Pledging of Company Stock NO |  Executive officers and members of the Board of Directors may not directly or indirectly pledge Target common stock as collateral for any obligation.    
  Tax Gross-Ups NO |  We do not provide tax gross-ups to our executive officers.    
  Dividends on Unearned Performance Awards NO |  We do not pay dividends on unearned performance awards.    
  Repricing or Exchange of Underwater Stock Options NO |  Our equity incentive plan does not permit repricing or exchange of underwater stock options without shareholder approval.      
  Employment Contracts NO |  None of our current Named Executive Officers has an employment contract.    
             

 

2016 Proxy Statement    TARGET CORPORATION     34

 

Performance Highlights

 

The following highlights show our historical performance on key metrics over each of the last five years and provide a back-drop for both our compensation outcomes and decisions. Variations of each respective metric are present in our executive compensation elements. Our precise metrics and results are described in more detail in the narratives for each compensation element.

 

Total Adjusted Sales(2)
 (in millions)
  Digital Channel Sales Growth
 
     
     
Adjusted Earnings Per Share (EPS)
from Continuing Operations(3)
  After-Tax Return on Invested Capital (ROIC)
 from Continuing Operations(4)
     
 

 

Total Shareholder Return (TSR)

 

 

 

(1) 2012 reflects a 53-week accounting year.
(2) Total Adjusted Sales excludes pharmacy sales for comparison purposes, due to the sale of the pharmacy business to CVS at the end of fiscal 2015. A reconciliation of Total Adjusted Sales to GAAP consolidated sales is provided in Appendix A.
(3) A reconciliation of Adjusted EPS from Continuing Operations to GAAP EPS from Continuing Operations is provided in Appendix A.
(4) After-Tax ROIC from Continuing Operations is a ratio based on GAAP information, with the exception of adjustments made to capitalize operating leases. A reconciliation of After-Tax ROIC from Continuing Operations is provided in Appendix A. For 2015, the After-Tax ROIC from Continuing Operations for the trailing twelve months ended January 30, 2016 was 16.0%, but was 13.9% excluding the net gain on the sale of our pharmacy and clinic businesses.

 

The Board and management team have demonstrated a strong commitment to returning capital to shareholders over the past five fiscal years.

 

 

2016 Proxy Statement    TARGET CORPORATION     35

 

OUR PERFORMANCE FRAMEWORK FOR EXECUTIVE COMPENSATION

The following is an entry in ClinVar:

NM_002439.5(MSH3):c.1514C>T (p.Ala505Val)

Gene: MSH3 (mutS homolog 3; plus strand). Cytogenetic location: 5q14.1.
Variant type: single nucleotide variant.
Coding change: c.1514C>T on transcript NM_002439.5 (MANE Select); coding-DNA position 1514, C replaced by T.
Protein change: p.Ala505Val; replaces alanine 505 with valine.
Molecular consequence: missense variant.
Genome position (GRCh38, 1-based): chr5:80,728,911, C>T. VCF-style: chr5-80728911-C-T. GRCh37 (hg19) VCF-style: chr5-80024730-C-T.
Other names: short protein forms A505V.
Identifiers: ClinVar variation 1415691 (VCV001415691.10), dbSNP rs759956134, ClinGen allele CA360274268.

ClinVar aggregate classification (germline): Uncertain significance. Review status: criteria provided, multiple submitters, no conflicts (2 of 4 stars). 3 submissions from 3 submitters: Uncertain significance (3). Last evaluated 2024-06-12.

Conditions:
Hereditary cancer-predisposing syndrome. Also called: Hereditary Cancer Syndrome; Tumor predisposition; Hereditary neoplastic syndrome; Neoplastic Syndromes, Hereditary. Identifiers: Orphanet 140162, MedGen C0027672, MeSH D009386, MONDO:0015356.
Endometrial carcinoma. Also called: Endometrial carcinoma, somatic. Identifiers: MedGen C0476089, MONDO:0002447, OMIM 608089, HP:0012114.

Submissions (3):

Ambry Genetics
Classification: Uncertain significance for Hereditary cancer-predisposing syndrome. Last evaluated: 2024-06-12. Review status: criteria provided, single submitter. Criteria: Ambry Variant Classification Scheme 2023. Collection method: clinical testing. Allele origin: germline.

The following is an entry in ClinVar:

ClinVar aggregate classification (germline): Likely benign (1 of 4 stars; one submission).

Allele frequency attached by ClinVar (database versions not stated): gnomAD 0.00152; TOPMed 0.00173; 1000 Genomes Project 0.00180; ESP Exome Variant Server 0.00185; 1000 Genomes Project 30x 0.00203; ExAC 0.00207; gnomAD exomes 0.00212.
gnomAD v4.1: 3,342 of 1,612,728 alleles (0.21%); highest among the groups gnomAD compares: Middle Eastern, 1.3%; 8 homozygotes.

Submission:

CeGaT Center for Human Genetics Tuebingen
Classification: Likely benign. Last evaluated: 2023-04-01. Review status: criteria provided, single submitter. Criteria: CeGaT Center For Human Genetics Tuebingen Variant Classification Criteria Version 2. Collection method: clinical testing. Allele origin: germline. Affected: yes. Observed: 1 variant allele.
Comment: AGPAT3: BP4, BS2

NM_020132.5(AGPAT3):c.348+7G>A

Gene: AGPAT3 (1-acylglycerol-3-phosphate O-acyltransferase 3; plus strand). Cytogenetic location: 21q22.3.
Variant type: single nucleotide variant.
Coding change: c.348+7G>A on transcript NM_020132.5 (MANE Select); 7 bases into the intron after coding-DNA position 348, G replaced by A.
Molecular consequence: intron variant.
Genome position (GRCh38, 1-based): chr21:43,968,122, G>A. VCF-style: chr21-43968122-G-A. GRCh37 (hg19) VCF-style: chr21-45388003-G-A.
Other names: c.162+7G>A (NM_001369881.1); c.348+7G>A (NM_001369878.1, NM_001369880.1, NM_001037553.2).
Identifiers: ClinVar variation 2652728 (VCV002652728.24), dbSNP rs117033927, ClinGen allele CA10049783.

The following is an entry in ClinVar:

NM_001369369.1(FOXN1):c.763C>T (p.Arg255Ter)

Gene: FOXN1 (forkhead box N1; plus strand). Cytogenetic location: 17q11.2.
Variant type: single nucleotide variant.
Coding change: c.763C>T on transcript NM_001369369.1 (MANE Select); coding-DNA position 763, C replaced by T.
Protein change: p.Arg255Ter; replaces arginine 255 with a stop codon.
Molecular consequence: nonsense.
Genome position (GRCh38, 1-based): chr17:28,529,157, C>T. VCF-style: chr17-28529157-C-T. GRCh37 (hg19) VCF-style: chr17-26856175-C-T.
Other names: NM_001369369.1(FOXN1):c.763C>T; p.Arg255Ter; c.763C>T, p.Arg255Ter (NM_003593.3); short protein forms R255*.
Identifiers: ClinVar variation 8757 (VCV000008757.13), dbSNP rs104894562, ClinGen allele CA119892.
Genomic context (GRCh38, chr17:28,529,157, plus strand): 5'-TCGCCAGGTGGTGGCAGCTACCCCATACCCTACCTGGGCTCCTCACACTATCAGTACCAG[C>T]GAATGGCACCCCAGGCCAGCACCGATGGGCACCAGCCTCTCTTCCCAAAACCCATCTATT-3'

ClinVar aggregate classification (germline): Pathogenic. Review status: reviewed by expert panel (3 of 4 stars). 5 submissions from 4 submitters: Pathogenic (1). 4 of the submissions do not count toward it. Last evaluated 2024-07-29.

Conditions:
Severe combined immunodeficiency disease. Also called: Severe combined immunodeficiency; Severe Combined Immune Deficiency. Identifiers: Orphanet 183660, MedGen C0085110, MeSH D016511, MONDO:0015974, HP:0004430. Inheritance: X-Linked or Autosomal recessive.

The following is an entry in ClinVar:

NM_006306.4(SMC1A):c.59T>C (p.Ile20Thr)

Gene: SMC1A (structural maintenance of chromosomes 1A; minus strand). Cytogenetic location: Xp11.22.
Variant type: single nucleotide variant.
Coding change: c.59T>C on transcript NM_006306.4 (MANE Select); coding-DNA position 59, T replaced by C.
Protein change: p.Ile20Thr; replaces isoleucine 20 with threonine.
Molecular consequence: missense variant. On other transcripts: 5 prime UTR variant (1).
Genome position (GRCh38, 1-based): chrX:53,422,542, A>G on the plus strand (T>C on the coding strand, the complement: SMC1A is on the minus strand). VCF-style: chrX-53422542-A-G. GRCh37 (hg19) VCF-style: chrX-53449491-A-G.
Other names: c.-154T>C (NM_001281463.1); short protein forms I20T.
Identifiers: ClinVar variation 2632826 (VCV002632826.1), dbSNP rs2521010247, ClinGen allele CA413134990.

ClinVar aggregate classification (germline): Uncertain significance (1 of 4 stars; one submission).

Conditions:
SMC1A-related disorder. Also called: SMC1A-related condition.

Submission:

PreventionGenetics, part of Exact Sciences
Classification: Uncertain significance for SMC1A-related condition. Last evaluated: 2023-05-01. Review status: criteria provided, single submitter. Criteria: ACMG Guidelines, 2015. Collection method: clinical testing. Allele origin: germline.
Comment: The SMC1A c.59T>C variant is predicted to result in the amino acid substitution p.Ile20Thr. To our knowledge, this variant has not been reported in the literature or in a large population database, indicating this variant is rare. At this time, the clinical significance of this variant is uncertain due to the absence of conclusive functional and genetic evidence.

Our compensation programs are structured to align the interests of our executive officers with the interests of our shareholders and support our strategy. They are designed to attract, retain, and motivate a premier management team to sustain our distinctive brand and its competitive advantage in the marketplace, and to provide a framework that encourages outstanding financial results and shareholder returns over the long term.

 

CEO PAY MIX(1) OTHER NEOs PAY MIX(1)
   

 

               
                 
  Performance-Based 90%       Performance-Based 84%  
                 

 

(1) Represents annual at-goal TDC, which includes: (a) base salary levels approved for that year, (b) STIP opportunity at-goal for performance for that year, and (c) annual LTI awards representing the aggregate grant date fair value of awards granted in January 2016. For this purpose, TDC excludes items shown under “Change in Pension Value and Nonqualified Deferred Compensation Earnings”, “All Other Compensation”, and the one-time Strategic Alignment Awards included in “Stock Awards” in the Summary Compensation Table.

 

     
  How Annual CEO Pay is Tied to Performance
     
  The following pay elements are performance-based and represent a significant percentage of the total direct compensation package.
     
  STIP – Payouts range from 50% to 200% of goal when performance levels are at or between 5% below and 5% above goal, respectively.
     
  PSUs – Payouts range from 0% to 175% of goal depending on our performance relative to our retail peer group.
     
  PBRSUs – Payouts range from 75% to 125% of goal depending on TSR performance relative to our retail peer group.

 

2016 Proxy Statement    TARGET CORPORATION     36

 

Elements of Fiscal 2015 Executive Total Direct Compensation

 

                         
      ELEMENT   KEY
CHARACTERISTICS
  LINK TO
SHAREHOLDER
VALUE
  HOW WE DETERMINE
AMOUNT
  KEY
DECISIONS
 
  FIXED   Base Salary   Fixed compensation component payable in cash, representing less than 20% of TDC for our NEOs. Reviewed annually and adjusted when appropriate.   A means to attract and retain talented executives capable of driving superior performance.   Scope and complexity of each executive officer’s roles, individual skills, contributions, market data and prior experience.   Approved starting salaries of new CFO and CIO in fiscal 2015. See page 42.  
  PERFORMANCE- BASED   Short-Term Incentives   Variable compensation component payable in cash based on performance against annually established financial goals and assessment of   individual performance (excluding CEO).  

Incentive targets are tied to achievement of key annual financial measures.

 

NEOs other than the CEO are also evaluated on subjective criteria intended to foster achievement of strategic goals.

 

Our CEO’s STIP is exclusively tied to financial measures.

 

 

Financial component of award based on:

- Earnings Before Interest and Taxes (Incentive EBIT)

- Sales

 

Personal scores are   based on critical factors upon which we believe leadership and performance should be assessed, but which are not quantifiable. We do not use a personal score in our CEO’s STIP.